Yesterday we talked about the teachings of ethics, concentration, and wisdom. These are the common practices of Hinayana and Mahayana practitioners. The Buddha taught the three yanas to suit different dispositions and intelligences. For people who practice the Mahayana, the Hinayana forms the support for their practices. There is no contradiction between the two and they complement each other. There is no point practicing the Mahayana if you cannot understand it. Buddha did not classify his students as Hinayana or Mahayana. We should check ourselves and see which practices make sense. The difference between the two is the degree of compassion for all beings. Without great compassion one would not practice for eons in order to attain full enlightenment.
Within Mahayana there are the Sutrayana and the Mantrayana. Some people see the two as contradictory, which is a great mistake. In Mahayana we train in renunciation, great compassion and emptiness. Renunciation is understanding one's own suffering and having the wish to attain enlightenment. It is necessary so what can develop compassion, which is the wish for all beings to attain enlightenment. Renunciation leads to bodhicitta, or great compassion, because it is applying the same logic to all sentient beings. The most important method to attaining enlightenment is understanding emptiness, because it is not understanding it which binds us to existence. So the Mahayana is the basis of Tantric practices. There are four levels of tantra. In all of them we need renunciation, compassion, and wisdom.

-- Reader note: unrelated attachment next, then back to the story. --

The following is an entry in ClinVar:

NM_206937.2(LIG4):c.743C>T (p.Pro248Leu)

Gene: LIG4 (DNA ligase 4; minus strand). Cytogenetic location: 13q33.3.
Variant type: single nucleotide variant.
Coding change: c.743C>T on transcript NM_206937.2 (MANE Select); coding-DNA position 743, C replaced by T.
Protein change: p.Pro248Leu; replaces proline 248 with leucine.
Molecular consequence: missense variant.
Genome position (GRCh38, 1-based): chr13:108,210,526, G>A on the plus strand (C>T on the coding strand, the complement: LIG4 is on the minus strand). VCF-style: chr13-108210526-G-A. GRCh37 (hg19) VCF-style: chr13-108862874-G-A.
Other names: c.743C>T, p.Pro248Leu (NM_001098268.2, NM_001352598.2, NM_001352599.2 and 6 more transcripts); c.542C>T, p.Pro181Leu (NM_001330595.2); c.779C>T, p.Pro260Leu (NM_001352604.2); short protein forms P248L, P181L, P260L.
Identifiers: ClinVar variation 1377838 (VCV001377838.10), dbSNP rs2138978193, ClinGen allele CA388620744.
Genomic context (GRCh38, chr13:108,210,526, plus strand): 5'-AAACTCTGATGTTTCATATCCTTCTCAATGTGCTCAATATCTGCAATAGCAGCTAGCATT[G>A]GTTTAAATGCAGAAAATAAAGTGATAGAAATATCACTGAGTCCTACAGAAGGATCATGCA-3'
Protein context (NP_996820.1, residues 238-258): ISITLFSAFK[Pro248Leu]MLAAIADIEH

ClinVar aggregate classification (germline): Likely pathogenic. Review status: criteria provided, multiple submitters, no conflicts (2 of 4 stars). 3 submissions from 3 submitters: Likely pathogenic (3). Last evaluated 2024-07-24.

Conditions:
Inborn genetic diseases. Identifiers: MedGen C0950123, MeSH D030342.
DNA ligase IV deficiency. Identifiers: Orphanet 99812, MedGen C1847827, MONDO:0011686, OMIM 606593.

The reason why all levels of teaching are not contradictory is that Buddha used skillful means, because to a lot of people the higher teachings would not make sense. Selflessness is a technical term. We have conceptually inferred a self which is not there. When we understand it is our mental creation, that is termed selflessness. Renunciation, great compassion, and emptiness are called the three principal paths. In Tantra one engages in deity yoga practices, and to perform these practices one must understand these three paths. Otherwise one cannot will not be successful in one's practice.
Q: I have known some people who claim emptiness means there is no good or bad karma. Thank you for explaining this.